Salads simply aren't on the ISS menu, but fresh technology might be changing that. Researchers have been testing a plant growth unit on station known as Veggie, which has successfully grown a variety of leafy greens, and the latest addition is Veg-05 — focused on growing dwarf tomatoes.

Expanded solar panels

Thanks to SpaceX's 22nd commercial resupply mission in 2021, the ISS installed Roll-Out Solar Arrays. Headed to the ISS is the second of three packages to complete the panels that will increase power for the station by 20 to 30 percent. This technology was first tested in space in 2017 and is a key ingredient in future ISS and lunar development.

Construction innovation

Image via NASA.gov

Due to the difference of gravity — and lack thereof — astronauts have had to rethink constructing structures in space. Through a process called extrusion, liquid resin is used to create shapes and forms that cannot be created on Earth. Photocurable resin, which uses light to harden the material into its final form, is injected into pre-made flexible forms and a camera captures footage of the process, per the news release.

"The capability for using these forms could enable in-space construction of structures such as space stations, solar arrays, and equipment," reads the release. "The experiment is packed inside a Nanoracks Black Box with several other experiments from the Massachusetts Institute of Technology Media Lab and is sponsored by the ISS National Lab."

Transition goggles

It's a bizarre transition to go from one gravity field to another — and one that can affect spatial orientation, head-eye and hand-eye coordination, balance, and locomotion, and cause some crew members to experience space motion sickness, according to the release.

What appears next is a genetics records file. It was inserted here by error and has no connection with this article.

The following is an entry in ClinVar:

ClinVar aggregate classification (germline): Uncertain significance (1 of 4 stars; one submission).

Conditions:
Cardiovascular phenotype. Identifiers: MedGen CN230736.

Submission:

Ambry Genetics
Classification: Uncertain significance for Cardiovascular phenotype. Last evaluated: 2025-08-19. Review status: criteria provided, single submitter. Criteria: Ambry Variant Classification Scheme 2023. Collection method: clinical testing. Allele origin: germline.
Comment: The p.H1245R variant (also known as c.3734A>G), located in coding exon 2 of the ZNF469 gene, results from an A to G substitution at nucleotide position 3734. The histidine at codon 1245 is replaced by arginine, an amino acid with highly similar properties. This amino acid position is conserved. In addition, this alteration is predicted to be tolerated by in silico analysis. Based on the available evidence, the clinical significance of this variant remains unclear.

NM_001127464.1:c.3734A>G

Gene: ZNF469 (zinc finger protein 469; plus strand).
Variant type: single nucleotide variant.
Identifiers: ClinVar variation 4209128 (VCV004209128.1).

"The Falcon Goggles hardware captures high-speed video of a subject’s eyes, providing precise data on ocular alignment and balance," reads the release.

On-demand nutrients

Image via NASA.gov

NASA is already thinking about long-term space missions, and vitamins, nutrients, and pharmaceuticals have limited shelf-life. The latest installment in the five-year BioNutrients program is BioNutrients-2 , which tests a system for producing key nutrients from yogurt, a fermented milk product known as kefir, and a yeast-based beverage, per the release.

"The researchers also are working to find efficient ways to use local resources to make bulk products such as plastics, construction binders, and feedstock chemicals. Such technologies are designed to reduce launch costs and increase self-sufficiency, extending the horizons of human exploration," reads the release.

3 Houston innovators to know this week

who's who

Editor's note: In this week's roundup of Houston innovators to know, I'm introducing you to three local innovators across industries — from esports to biomaterials — recently making headlines in Houston innovation.

Zimri Hinshaw, CEO of BUCHA BIO

Zimri T. Hinshaw, CEO of BUCHA BIO, joins the Houston Innovators Podcast to discuss how he's planning to scale his biomaterials startup to reduce plastic waste. Photo courtesy of BUCHA BIO